INDIANAPOLIS (AP) -- Andrew Luck is tired of talking about the Indianapolis Colts' sluggish starts. It's time to fix it.
At training camp, coach Chuck Pagano changed the practice routine to emphasize the need to be ready from the moment they hit the field, to play faster and to get more physical. On Sunday, the Colts will find out if they've found a solution.
"Coach has done a great job of getting us to start aggressive and physical in practice," Luck said. "Guys have taken it upon themselves to make sure we are ready to go in practice, and we have to translate it into the game."
Perhaps nobody is more eager for the season opener against Detroit to arrive. Luck struggled early last season, then missed the last seven games with a lacerated kidney. He hasn't made a regular-season start since Nov. 8.
Luck was only part of the problem, though.
Eight times last season, the Colts trailed at halftime. Five times, the Colts failed to score a touchdown in the first two quarters. And three times, they went to the locker room with no points on the board.
Not surprisingly, they opened a second straight season at 0-2.
That was nothing compared to the Lions' plight.
In the midst of an awful start, Detroit changed offensive coordinators. After falling to 1-7, the Lions fired general manager Martin Mayhew and president Tom Lewand.
Yet somehow, coach Jim Caldwell righted the ship, leading Detroit to a 6-2 finish that produced hope brighter days were still to come. The next step is getting an opening-day win on the road.
"You want to start the season fast, you want to start the game fast, especially on the road. This year is no different," quarterback Matthew Stafford said. "It's obviously a unique challenge, going and playing a good football team at their place. Got to go and start the season off the right way."
Stafford and Luck have plenty in common. Both were Texas high school stars who attended out-of-state colleges. Both were taken No. 1 overall in the NFL draft. Both are former Pro Bowlers, who have battled injuries, and now are after the same goal Sunday -- start this season fast.
"The stuff you can control -- the penalties, the sins as you call it, the don't dos. You have to be clean in that regard to give yourself a chance to execute," Luck said, noting the goal is always to score 50 or 60 points a game. "We just have to go out and try to beat a good Detroit team."
Here are some other things to watch for Sunday:
DEFENSIVE CHALLENGE: The Colts' maligned defense knows it must improve. But team owner Jim Irsay doesn't expect a lot in September because of missing pieces. Starting defensive linemen Henry Anderson (recovering from torn ACL) and Art Jones (suspension) won't play Sunday. Pagano remains hopeful defensive end Kendall Langford (knee surgery) will extend his streak of consecutive games to 129. Pro Bowl cornerback Vontae Davis (ankle) probably will sit out, though the other starting cornerback, Patrick Robinson (groin), may play.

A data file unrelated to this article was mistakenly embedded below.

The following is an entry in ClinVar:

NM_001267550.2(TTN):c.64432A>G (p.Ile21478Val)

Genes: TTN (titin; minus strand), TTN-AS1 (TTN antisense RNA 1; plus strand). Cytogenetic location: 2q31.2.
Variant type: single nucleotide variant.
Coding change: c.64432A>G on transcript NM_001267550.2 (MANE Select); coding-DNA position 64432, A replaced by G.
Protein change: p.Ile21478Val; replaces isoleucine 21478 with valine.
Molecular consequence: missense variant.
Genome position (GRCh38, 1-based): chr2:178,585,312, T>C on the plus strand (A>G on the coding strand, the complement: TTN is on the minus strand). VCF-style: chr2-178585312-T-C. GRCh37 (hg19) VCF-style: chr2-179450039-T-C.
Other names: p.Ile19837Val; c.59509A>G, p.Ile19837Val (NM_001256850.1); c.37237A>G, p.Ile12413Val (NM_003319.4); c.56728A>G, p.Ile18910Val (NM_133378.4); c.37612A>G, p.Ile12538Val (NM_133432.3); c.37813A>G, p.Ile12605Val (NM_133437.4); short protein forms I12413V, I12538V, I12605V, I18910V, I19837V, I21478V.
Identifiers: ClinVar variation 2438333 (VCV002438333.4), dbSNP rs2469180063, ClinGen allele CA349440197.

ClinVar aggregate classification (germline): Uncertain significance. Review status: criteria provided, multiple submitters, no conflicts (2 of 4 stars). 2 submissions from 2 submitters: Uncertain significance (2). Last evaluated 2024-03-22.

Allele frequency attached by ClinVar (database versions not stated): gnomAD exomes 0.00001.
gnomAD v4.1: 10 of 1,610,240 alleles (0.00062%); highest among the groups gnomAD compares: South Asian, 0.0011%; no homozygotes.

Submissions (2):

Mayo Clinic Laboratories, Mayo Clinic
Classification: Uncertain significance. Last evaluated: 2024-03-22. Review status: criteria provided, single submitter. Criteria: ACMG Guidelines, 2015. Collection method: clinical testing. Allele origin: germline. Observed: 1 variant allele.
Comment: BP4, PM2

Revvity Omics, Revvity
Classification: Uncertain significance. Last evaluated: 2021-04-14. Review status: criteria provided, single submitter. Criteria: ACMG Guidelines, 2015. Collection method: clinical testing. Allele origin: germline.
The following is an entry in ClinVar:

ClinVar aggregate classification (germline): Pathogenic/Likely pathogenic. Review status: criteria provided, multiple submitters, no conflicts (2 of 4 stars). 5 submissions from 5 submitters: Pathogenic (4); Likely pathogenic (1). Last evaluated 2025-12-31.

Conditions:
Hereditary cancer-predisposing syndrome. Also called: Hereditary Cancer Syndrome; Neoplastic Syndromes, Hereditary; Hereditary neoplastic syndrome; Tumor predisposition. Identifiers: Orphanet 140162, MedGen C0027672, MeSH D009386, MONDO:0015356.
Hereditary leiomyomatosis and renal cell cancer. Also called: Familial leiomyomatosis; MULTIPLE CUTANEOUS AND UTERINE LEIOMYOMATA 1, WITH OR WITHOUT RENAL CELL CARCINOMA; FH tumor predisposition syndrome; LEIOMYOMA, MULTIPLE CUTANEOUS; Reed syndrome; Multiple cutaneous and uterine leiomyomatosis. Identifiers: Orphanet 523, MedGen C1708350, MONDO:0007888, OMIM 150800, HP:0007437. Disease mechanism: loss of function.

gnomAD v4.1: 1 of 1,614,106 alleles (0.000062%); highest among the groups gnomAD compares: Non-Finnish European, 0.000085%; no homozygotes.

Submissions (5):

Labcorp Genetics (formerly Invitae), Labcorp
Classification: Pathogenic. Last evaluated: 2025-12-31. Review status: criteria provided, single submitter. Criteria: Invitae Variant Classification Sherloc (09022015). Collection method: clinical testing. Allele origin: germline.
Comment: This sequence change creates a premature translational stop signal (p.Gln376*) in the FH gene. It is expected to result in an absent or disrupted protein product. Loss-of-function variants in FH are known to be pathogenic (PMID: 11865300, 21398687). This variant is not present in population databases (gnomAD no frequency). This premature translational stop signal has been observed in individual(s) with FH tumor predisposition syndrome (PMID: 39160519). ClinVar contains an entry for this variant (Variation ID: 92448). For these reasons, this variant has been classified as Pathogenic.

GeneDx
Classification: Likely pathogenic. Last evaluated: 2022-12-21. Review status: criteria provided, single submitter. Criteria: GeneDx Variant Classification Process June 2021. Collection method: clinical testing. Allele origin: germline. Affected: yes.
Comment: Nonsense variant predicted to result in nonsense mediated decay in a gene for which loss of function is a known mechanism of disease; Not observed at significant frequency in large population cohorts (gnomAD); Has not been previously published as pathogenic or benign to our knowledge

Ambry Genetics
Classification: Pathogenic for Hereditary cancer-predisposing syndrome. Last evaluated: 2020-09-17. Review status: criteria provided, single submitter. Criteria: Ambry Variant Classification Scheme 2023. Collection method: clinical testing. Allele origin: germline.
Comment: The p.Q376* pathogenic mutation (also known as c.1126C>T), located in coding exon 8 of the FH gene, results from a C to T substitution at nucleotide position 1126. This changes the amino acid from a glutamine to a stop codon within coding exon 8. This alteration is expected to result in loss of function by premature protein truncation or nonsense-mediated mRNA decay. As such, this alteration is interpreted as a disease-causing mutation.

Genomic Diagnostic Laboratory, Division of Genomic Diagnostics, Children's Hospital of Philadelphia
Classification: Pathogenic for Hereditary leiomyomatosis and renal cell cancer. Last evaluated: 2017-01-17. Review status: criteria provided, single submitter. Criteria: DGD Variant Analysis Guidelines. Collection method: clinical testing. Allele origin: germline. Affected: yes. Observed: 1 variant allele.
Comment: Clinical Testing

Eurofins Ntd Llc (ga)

NEW LOOK: After Jim Bob Cooter took over as offensive coordinator in November, he used the offseason to install his full system with the input of Stafford. The full unveiling comes Sunday. It's not just the Lions who have made changes, though. Stafford has already detected defenses playing less exotic schemes with the retired Calvin Johnson not around. Stafford said during the preseason the Lions faced "more traditional" defenses.
CALDWELL'S RETURN: Since Caldwell was fired by the Colts in January 2012, he has visited Indy several times for the NFL's annual scouting combine. But he hasn't worked a game at Lucas Oil Stadium, and the usually low-key Caldwell acknowledged this time will be different.
"It is going to be unique coming into the stadium to play the ballgame," he said. "It is going to be fun."
Caldwell went 14-2 in 2009, leading the Colts to the Super Bowl in his first season as coach. He also was an assistant with the Colts in 2006 when they won the Super Bowl.
PATRIOTIC START: The Colts will hand out 60,000 American flags and will honor the 9/11 anniversary by paying tribute to first responders. Eleven first responders will run onto the field during player introductions, and another 200 will hold an American flag that stretches the length of the field as Indianapolis police officer Christopher Wilburn sings the national anthem. At halftime, the Colts will celebrate Indiana athletes who competed in the Rio Olympics.